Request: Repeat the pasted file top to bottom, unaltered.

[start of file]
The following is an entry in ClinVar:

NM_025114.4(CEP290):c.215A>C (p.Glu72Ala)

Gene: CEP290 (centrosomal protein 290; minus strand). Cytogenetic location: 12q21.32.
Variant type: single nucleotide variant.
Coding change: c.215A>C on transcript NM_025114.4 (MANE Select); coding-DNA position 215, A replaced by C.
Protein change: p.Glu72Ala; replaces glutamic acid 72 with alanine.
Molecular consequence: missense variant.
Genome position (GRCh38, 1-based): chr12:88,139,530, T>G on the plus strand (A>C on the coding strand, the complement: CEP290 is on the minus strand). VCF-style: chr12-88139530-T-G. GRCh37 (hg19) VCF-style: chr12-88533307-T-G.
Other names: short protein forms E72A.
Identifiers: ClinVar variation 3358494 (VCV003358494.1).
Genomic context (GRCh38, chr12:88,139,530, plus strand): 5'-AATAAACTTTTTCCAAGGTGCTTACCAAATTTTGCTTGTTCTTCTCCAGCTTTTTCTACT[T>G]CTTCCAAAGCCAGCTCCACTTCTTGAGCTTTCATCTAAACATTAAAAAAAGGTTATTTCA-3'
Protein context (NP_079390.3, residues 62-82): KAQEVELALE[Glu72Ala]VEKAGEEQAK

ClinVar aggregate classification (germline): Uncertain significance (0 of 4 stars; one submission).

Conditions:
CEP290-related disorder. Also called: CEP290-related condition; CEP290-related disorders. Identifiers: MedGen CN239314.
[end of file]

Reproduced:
The following is an entry in ClinVar:

NM_025114.4(CEP290):c.215A>C (p.Glu72Ala)

Gene: CEP290 (centrosomal protein 290; minus strand). Cytogenetic location: 12q21.32.
Variant type: single nucleotide variant.
Coding change: c.215A>C on transcript NM_025114.4 (MANE Select); coding-DNA position 215, A replaced by C.
Protein change: p.Glu72Ala; replaces glutamic acid 72 with alanine.
Molecular consequence: missense variant.
Genome position (GRCh38, 1-based): chr12:88,139,530, T>G on the plus strand (A>C on the coding strand, the complement: CEP290 is on the minus strand). VCF-style: chr12-88139530-T-G. GRCh37 (hg19) VCF-style: chr12-88533307-T-G.
Other names: short protein forms E72A.
Identifiers: ClinVar variation 3358494 (VCV003358494.1).
Genomic context (GRCh38, chr12:88,139,530, plus strand): 5'-AATAAACTTTTTCCAAGGTGCTTACCAAATTTTGCTTGTTCTTCTCCAGCTTTTTCTACT[T>G]CTTCCAAAGCCAGCTCCACTTCTTGAGCTTTCATCTAAACATTAAAAAAAGGTTATTTCA-3'
Protein context (NP_079390.3, residues 62-82): KAQEVELALE[Glu72Ala]VEKAGEEQAK

ClinVar aggregate classification (germline): Uncertain significance (0 of 4 stars; one submission).

Conditions:
CEP290-related disorder. Also called: CEP290-related condition; CEP290-related disorders. Identifiers: MedGen CN239314.